Sal Paolantonio to speak at Rowan

Announcement from Rowan News

Best-selling author Sal Paolantonio, national correspondent for ESPN, will discuss his book, How Football Explains America, and his career covering the National Football League during a talk on Tuesday, Oct. 5, at 1:45 p.m. in Rowan University’s Pfleeger Concert Hall in Wilson Hall.

A national correspondent for ESPN since 1995, Paolantonio’s How Football Explains America, published in 2008, was the top-selling football book in America for six straight months, according to amazon.com.

During his visit to Rowan, Paolantonio will discuss the book, and, also, take questions from the audience.

Paolantonio primarily covers the NFL for “SportsCenter,” “Sunday NFL Countdown,” “Monday Night Countdown” and “ESPN.com.” Since 2004, he has hosted “NFL Matchup,” ESPN’s 30-minute Sunday morning preview show, where he appears alongside analysts Ron Jaworski and Merril Hodge.

He also contributes frequently to 97.5 The Fanatic, ESPN’s radio affiliate in Philadelphia, where he hosts “The Sal Pal Football Hour” on Thursday evenings during the NFL season.

The recipient of three Sports Emmy Awards, Paolantonio is a former Philadelphia Eagles beat reporter for Philadelphia Inquirer. He also spent eight years covering politics for the Inquirer.

Paolantonio’s other books include 2007’s The Paolantonio Report: The Most Overrated and Underrated Players, Teams, Coaches and Moments in NFL History (written with Reuben Frank) and 1993’s The Last Big Man in Big City America, a biography of the late Philadelphia Mayor Frank Rizzo.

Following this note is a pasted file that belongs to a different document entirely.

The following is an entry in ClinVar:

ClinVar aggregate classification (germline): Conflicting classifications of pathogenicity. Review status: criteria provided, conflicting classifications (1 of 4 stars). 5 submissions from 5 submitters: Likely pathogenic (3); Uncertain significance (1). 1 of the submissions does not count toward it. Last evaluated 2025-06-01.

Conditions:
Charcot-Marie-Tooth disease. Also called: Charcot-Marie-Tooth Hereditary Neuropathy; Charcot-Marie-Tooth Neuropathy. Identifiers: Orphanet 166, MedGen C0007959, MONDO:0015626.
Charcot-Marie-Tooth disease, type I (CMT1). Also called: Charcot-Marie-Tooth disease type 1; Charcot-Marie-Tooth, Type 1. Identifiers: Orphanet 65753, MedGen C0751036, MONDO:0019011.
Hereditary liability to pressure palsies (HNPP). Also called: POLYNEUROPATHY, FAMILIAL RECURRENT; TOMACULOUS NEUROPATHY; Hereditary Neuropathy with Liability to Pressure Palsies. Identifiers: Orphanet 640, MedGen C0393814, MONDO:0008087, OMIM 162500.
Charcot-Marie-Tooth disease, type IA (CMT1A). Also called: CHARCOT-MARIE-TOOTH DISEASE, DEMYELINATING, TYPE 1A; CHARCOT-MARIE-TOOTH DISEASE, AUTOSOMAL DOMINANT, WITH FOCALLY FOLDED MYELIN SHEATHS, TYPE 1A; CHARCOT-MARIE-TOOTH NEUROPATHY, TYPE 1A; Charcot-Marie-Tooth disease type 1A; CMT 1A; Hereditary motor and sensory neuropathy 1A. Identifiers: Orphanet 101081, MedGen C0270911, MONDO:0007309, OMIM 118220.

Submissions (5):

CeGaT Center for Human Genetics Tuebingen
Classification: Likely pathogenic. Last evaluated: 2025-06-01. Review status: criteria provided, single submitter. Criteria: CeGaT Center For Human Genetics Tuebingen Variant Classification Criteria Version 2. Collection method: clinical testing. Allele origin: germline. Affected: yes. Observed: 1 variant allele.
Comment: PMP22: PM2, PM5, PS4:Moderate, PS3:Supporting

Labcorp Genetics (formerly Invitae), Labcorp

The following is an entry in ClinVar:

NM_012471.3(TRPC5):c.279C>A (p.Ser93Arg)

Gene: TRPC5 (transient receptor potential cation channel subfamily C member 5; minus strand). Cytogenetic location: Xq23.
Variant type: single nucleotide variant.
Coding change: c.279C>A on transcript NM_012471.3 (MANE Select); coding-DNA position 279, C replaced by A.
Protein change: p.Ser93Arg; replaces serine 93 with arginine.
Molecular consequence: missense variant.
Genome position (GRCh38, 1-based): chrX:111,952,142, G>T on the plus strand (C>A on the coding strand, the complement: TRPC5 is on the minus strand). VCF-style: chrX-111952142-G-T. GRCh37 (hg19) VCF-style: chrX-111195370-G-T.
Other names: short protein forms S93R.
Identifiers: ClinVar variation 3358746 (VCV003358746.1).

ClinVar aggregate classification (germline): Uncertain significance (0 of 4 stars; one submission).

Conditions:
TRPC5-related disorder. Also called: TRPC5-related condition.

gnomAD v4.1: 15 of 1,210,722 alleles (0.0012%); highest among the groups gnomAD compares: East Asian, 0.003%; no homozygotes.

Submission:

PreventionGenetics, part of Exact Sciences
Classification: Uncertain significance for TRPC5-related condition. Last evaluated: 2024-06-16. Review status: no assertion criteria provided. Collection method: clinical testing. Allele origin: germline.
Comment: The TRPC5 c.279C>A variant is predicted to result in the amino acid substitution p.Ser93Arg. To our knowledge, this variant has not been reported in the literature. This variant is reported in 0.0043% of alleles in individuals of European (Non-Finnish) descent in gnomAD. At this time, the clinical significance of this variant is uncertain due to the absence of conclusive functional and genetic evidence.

Read a Banned Book

September 25 to October 2 is Banned Book Week for 2010. This annual event celebrates books and reinforces the importance of the first amendment in our ability to engage in a societal discourse about all issues and hear a diversity of voices. Books that have been the target of banning are highlighted during the week. Often, the books highlighted in Banned Book Week were not, in the end, banned from libraries, due to the efforts of concerned librarians, teachers, and other citizens to protect this important right.

In 2009, there were almost 500 challenges reported to the Office for Intellectual Freedom. The books most challenged in that year are listed below, with the reason for their challenges and a brief synopsis drawn from the publishers or reviewers (source noted). In honor of BBW, I plan to read at least one of these books over the course of the week. How about you?

1. TTYL; TTFN; L8R, G8R (series), by Lauren Myracle – (challenged for nudity, sexually explicit content, offensive language, being unsuited to age group, and drugs)

Audacious author Lauren Myracle accomplishes something of a literary miracle in her second young-adult novel, ttyl (Internet instant messaging shorthand for “talk to you later”), as she crafts an epistolary novel entirely out of IM transcripts between three high-school girls.Far from being precious, the format proves perfect for accurately capturing the sweet histrionics and intimate intricacies of teenage girls. Grownups (and even teenage boys) might feel as if they’ve intercepted a raw feed from Girl Secret Headquarters, as the book’s three protagonists–identified by their screen names “SnowAngel,” “zoegirl,” and “mad maddie”–tough their way through a rough-and-tumble time in high school. Conversations range from the predictable (clothes, the delicate high-school popularity ecosystem, boys, boys in French class, boys in Old Navy commercials, etc.) to the the jarringly explicit (the girls discuss female ejaculation: “some girls really do, tho. i read it in our bodies, ourselves”) and the unintentionally hilarious (Maddie’s IM reduction of the Christian poem “Footprints”–“oh, no, my son. no, no, no. i was carrying u, don’t u c?”).

But Myracle’s triumph in ttyl comes in leveraging the language-stretching idiom of e-mail, text messaging, and IM. Reaching to express themselves, the girls communicate almost as much through punctuation and syntactical quirks as with words: “SnowAngel: ‘cuz–drumroll, please–ROB TYLER is in my french class!!! *breathes deeply, with hand to throbbing bosom* on friday we have to do “une dialogue” together. i get to ask for a bite of his hot dog.'”